The World Bank has warned that the conflict in Ukraine will result in the “biggest commodities shock” since the 1970s.
According to a new prediction, the conflict’s disruption will result in massive price increases for items ranging from natural gas to wheat and cotton.
According to Peter Nagle, a co-author of the research, the price hike is “beginning to have extremely severe economic and humanitarian implications.”
“Households all across the world are experiencing a cost-of-living crisis,” he remarked.
“We’re especially concerned about the poorest households since they spend a bigger percentage of their income on food and energy, making them particularly sensitive to price increases,” the report says.
According to the World Bank, energy prices are expected to rise by more than 50%, increasing home and corporate bills.
The most significant increase will be in the cost of natural gas in Europe, which is expected to more than double. Prices are expected to decline next year and in 2024, but they will still be 15% higher than last year.
According to the World Bank, “the highest 23-month increase in energy prices since the 1973 oil price surge,” when tensions in the Middle East pushed prices skyrocketing, occurred between April 2020 and March this year.
Similarly, oil prices are likely to continue high into 2024, with a barrel of Brent Crude, the benchmark measure, expected to average $100 this year, resulting in widespread inflation.
Russia produces around 11% of the world’s oil, the third largest share, but “disruptions stemming from the war are projected to have a permanent detrimental effect,” according to the paper, as sanctions force international companies to leave and access to technology is limited.
Although Russia presently produces 40% of the EU’s gas and 27% of its oil, European governments are working to wean their countries off of Russian supplies. This has aided in the rise of global prices by increasing demand for goods from other countries.
Wheat prices are expected to hit new highs.
Many foods will suffer severe price increases, according to the World Bank’s commodity outlook. Food costs are already at their highest level since records began 60 years ago, according to the UN Food Price Index.
Wheat prices are expected to rise 42.7 percent, setting new highs in dollar terms. Barley will see a 33.3 percent increase, soybeans will have a 20% increase, oils will see a 29.8 percent increase, and chicken will see a 41.8 percent increase. These gains are due to a significant drop in exports from Ukraine and Russia.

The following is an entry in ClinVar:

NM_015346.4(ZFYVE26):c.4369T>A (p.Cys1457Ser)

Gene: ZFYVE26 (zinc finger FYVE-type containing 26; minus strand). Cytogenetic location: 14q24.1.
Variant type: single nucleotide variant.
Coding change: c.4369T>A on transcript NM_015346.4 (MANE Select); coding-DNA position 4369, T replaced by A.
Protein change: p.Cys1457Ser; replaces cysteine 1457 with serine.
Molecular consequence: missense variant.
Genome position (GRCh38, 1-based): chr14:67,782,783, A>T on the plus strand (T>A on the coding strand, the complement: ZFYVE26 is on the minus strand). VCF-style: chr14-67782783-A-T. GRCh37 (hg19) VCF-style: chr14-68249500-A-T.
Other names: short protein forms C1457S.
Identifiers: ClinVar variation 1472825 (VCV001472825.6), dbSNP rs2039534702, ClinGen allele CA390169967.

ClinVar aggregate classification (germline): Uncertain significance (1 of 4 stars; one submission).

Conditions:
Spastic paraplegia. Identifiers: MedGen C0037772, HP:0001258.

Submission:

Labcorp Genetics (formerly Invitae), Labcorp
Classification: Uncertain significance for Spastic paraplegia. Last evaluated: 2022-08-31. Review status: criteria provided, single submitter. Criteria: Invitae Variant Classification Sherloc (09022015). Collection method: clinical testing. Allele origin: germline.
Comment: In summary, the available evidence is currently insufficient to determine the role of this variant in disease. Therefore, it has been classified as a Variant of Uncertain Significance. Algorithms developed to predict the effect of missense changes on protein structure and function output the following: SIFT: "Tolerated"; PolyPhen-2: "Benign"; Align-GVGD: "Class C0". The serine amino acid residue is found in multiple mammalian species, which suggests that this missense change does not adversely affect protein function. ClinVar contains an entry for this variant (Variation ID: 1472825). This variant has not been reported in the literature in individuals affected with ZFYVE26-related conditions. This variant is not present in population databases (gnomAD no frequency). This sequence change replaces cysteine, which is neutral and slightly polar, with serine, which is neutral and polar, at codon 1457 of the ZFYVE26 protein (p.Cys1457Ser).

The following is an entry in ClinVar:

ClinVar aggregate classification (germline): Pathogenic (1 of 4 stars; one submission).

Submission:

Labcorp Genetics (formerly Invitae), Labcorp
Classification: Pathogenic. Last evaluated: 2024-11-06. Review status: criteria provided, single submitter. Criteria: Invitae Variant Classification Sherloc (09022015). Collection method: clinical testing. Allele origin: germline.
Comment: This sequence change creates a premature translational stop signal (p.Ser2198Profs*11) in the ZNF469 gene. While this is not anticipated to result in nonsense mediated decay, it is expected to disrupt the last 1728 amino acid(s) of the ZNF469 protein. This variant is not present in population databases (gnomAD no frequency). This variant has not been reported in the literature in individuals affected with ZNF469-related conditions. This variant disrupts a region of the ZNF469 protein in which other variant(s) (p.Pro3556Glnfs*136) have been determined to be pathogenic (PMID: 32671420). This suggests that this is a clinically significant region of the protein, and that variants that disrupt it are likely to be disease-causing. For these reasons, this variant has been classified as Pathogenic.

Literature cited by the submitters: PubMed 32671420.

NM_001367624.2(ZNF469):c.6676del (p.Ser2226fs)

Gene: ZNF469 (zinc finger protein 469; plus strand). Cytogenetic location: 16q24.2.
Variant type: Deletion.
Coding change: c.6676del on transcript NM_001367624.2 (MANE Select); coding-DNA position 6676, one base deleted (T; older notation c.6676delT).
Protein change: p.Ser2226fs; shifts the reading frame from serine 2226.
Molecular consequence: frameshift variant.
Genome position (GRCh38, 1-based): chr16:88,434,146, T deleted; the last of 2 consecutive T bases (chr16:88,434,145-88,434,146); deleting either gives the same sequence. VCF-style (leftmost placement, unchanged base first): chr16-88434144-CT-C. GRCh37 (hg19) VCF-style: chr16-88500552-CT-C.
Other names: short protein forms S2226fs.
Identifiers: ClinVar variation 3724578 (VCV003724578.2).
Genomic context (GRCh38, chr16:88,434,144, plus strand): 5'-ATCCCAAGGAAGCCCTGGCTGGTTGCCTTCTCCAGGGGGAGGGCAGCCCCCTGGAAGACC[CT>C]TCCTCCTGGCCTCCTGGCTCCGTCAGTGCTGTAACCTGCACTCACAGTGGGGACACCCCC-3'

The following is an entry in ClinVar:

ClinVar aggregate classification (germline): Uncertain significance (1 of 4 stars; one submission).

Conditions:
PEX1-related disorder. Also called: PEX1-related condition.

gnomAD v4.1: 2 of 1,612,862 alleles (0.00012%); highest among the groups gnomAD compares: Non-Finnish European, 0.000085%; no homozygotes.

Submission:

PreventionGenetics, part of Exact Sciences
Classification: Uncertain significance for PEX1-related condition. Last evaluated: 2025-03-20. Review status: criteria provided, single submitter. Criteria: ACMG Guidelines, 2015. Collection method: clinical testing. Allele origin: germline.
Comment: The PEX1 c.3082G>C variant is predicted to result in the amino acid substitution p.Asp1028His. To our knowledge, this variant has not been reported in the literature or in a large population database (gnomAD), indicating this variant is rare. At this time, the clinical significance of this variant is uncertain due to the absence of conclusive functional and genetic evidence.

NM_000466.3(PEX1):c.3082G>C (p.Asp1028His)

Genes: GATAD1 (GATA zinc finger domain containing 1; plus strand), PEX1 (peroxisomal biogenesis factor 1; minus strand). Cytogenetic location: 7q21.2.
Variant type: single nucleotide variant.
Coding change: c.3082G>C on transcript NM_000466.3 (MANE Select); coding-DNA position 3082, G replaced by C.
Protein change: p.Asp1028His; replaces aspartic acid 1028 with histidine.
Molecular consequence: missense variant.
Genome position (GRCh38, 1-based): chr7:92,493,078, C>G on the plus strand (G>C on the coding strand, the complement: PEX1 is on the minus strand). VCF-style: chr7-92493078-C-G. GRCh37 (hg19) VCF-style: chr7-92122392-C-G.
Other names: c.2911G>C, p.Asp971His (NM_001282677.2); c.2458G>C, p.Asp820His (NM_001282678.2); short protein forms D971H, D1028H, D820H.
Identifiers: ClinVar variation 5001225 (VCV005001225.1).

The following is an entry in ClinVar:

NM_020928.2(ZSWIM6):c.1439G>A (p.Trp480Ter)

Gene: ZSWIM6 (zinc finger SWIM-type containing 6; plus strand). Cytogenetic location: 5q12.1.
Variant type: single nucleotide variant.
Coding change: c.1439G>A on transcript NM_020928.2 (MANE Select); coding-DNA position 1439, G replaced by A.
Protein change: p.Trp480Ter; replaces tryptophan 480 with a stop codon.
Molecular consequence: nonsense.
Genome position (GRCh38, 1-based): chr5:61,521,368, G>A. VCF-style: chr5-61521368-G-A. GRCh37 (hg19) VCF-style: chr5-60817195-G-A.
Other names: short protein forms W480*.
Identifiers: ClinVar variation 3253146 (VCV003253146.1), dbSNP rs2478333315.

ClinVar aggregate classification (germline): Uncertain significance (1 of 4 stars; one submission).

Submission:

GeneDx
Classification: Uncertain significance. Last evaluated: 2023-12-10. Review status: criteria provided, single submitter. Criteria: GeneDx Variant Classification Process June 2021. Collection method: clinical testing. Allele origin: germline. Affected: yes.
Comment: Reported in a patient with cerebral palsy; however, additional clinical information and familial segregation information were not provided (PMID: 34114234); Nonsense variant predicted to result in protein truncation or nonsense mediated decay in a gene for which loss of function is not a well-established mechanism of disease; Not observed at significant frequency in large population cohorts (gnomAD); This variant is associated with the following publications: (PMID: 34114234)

According to JP Morgan, the two countries exported 28.9% of global wheat before the war, and 60% of global sunflower supplies — a crucial ingredient in many processed meals – according to S&P Global.
Other basic resources, such as fertilizers, metals, and minerals, are also expected to rise in price. Timber, tea, and rice are among the few commodities predicted to decrease in price.
According to a Bank of America research report, “wheat is one of the most difficult crop exports to replace.” Poor weather conditions in North America and China are likely to worsen the impact of lower Ukrainian supply, which will continue because the spring planting season has been delayed by the fighting.
According to the note, grain and oilseed shipments from Ukraine have dropped by more than 80% as a result of the war, and that these lost exports “equivalent to nearly 10 days of world food supply” over the course of a year.
Archer Daniels Midland, one of the world’s four largest food commodity merchants, said prices are unlikely to fall any time soon.
“We expect reduced crop supplies – caused by the weak Canadian canola crop, short South American crops, and now the disruptions in the Black Sea region – to drive continued tightness in global grain markets for the next few years,” Juan Luciano said as the US firm announced a 53 percent increase in net earnings for the first three months of this year, to $1.05 billion.
Rising food costs, according to Peter Nagle of the World Bank, are having “quite severe economic and humanitarian impacts.”
Other countries, according to Mr. Nagle of the World Bank, can help ease the supply constraint caused by Ukraine’s war in the medium term. However, a predicted 69 percent increase in fertiliser prices this year means “there’s a real risk that agricultural production may drop as farmers start to use fewer fertilisers.”
“While prices are projected to peak in 2022, they are expected to remain significantly higher than originally forecast,” the World Bank report said of commodities in general.
“The future for commodity markets is strongly dependent on the duration of the war in Ukraine” and the damage it brings to supply lines, according to the report.